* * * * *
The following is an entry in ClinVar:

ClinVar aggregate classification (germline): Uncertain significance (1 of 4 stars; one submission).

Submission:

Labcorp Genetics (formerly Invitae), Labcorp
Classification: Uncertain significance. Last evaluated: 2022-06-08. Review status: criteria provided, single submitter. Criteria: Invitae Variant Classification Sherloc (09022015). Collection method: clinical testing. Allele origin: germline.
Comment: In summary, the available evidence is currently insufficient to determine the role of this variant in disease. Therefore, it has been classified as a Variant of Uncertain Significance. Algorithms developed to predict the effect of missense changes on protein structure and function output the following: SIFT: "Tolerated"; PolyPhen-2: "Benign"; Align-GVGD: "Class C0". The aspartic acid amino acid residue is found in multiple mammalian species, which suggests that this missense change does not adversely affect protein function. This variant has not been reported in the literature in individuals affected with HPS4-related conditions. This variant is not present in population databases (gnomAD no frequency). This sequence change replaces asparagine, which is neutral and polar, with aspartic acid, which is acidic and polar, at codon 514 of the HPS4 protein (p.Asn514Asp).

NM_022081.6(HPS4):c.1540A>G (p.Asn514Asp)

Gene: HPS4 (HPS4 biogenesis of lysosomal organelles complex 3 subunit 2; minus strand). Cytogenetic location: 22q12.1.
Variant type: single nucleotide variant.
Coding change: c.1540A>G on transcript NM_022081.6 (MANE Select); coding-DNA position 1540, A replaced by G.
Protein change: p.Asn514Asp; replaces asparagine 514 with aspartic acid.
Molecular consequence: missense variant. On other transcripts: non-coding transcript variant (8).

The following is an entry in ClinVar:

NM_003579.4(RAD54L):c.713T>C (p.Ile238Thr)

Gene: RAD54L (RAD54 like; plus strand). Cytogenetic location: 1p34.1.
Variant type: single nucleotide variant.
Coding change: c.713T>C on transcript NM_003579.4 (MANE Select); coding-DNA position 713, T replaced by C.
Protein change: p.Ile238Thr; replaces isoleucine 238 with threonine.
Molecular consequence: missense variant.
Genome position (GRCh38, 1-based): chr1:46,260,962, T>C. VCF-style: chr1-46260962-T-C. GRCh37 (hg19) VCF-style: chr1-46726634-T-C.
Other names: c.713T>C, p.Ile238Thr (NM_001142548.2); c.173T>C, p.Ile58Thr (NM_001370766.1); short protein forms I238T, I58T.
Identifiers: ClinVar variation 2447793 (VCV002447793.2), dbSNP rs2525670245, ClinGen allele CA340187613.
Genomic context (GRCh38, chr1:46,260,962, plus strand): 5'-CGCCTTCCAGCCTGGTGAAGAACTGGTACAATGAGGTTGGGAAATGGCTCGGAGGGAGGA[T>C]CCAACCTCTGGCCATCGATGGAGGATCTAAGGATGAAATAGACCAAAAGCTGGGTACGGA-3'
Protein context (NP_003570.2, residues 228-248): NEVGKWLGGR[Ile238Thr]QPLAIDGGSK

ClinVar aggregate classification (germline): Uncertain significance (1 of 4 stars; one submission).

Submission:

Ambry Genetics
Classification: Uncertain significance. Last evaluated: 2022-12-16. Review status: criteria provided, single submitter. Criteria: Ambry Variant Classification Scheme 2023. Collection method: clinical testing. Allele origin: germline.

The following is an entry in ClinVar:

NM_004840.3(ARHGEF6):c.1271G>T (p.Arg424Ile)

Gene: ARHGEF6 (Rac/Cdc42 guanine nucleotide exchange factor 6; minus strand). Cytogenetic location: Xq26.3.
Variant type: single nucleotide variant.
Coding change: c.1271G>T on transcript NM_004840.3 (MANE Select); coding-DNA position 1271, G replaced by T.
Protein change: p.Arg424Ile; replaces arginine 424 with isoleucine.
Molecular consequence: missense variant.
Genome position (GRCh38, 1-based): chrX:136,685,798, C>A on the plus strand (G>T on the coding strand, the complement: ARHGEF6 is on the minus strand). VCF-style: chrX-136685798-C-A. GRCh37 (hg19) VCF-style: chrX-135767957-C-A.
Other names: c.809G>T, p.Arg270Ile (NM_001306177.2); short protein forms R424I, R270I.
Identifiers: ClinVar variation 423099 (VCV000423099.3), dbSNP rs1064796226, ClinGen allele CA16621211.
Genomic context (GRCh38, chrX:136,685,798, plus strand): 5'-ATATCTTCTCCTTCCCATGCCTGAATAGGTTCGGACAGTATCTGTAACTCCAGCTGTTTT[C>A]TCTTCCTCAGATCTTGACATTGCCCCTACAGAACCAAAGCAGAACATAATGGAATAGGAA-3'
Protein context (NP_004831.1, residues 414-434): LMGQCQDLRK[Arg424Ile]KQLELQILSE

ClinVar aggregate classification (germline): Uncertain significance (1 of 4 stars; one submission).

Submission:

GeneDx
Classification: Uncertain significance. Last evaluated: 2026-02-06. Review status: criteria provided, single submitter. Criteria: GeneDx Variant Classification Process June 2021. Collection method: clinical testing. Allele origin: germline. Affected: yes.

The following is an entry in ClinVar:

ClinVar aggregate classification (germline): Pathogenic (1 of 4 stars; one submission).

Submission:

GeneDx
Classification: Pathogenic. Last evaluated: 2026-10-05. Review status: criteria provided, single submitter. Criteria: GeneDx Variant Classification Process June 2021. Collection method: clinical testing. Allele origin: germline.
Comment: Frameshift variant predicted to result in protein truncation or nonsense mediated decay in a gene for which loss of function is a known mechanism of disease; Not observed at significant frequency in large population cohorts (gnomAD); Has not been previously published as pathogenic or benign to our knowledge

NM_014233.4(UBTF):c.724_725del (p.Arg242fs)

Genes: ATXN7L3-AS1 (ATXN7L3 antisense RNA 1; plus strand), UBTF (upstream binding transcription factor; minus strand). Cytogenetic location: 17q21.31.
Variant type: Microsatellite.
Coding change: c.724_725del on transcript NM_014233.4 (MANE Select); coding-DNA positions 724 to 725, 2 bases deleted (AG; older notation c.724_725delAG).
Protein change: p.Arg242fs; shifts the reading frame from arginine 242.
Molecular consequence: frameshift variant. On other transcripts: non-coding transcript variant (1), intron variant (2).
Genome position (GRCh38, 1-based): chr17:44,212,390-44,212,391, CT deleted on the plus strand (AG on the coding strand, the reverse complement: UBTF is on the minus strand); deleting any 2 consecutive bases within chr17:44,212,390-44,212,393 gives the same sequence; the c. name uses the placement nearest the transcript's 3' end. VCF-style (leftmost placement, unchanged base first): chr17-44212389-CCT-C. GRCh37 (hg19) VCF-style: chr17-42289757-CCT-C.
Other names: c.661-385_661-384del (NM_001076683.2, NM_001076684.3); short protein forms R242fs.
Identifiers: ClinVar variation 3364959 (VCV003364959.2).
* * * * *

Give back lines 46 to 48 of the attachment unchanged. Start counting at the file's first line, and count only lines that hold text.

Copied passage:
ClinVar aggregate classification (germline): Pathogenic (1 of 4 stars; one submission).

Submission:

GeneDx